Understanding Concentration Risk in Offshore Operations

Offshoring analyses routinely incorporate comprehensive risk evaluations of economic, political and other well-known risks, but often fail to consider how these intensify as offshore operations scale. This probability of magnifying other risks as operations become geographically clustered is called “Concentration Risk.”  The remainder of this post illustrates the concept of Concentration Risk by applying a simplified offshoring risk management architecture to the operations of a hypothetical U.S. company as it evolves through an offshoring lifecycle.

A Simplified Risk Architecture

For brevity, the simplified offshoring risk management system manages only economic and political risk.  Borrowing from the Operational Risk calculations in the Basel II Capital Framework, it multiplies the probability and magnitude of risk events to arrive at an expected value (cost) for a risk, and sums across all risks to get a risk cost for the organization.  It defines the probability of economic risk to be the probability of a significant change in relative purchasing power between currencies in countries in which it earns revenue (U.S.) and the countries in which it pays operating costs (U.S. and India) during a one year period.  The magnitude of economic risk is the difference in the cost of operations in the countries for the length of time required to make an alternative location operational.  The expected value of political risk is the probability that company operations will be disrupted by political forces or events multiplied by the likely cost of any interruption (magnitude).  Disruptive political events can, but need not, occur in the home or offshore countries, and include the actions of governments, political institutions, and minority groups.  (Note that companies with sophisticated risk management strategies would evaluate many more risks, incorporate expected risk costs into projected returns on investment as part of the business case for potential investments, and, when appropriate, substitute the cost of insurance for the expected value of a risk.  In addition, companies can operationally and contractually shift risk to offshore vendors by retaining them instead of deploying captive centers.)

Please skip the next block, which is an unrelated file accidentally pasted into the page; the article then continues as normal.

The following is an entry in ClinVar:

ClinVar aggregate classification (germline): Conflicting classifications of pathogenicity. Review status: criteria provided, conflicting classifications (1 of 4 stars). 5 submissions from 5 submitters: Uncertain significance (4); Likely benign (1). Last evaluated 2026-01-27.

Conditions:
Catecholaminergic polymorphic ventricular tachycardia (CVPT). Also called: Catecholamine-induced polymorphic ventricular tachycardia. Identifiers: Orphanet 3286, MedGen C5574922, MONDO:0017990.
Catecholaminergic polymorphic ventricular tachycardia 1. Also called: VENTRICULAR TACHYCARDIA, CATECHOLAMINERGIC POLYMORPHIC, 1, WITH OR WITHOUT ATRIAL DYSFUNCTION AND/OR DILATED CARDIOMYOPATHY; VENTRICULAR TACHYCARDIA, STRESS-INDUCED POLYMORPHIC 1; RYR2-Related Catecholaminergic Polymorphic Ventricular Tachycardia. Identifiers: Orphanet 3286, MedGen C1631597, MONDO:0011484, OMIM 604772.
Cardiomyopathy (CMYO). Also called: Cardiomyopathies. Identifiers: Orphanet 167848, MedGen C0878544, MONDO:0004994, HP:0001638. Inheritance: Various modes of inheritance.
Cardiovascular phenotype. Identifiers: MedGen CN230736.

Company Risk Profile

With this simplified offshoring risk management system in mind, consider the hypothetical U.S.-based company, Domestic-Technology, Inc. (“DomTech”), a technology services provider that, in 2005, operated only in the U.S. with 10,000 associates and revenues of $2.5B.  At that time, its offshore risk was zero using the simplified system.  By operating entirely within the U.S., there was no difference in purchasing power between the countries in which it earned and in which it spent, so the expected value was zero.  Additionally, because political transitions in the U.S. have generally been peaceful and orderly, and there are, and have been, strong independent executive, legislative and judicial branches of government, the probability of a political event that would disrupt operations, and its magnitude, was negligible.  The sum of the economic and political risk factors was therefore zero in our simplified system.

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Small Offshore Operation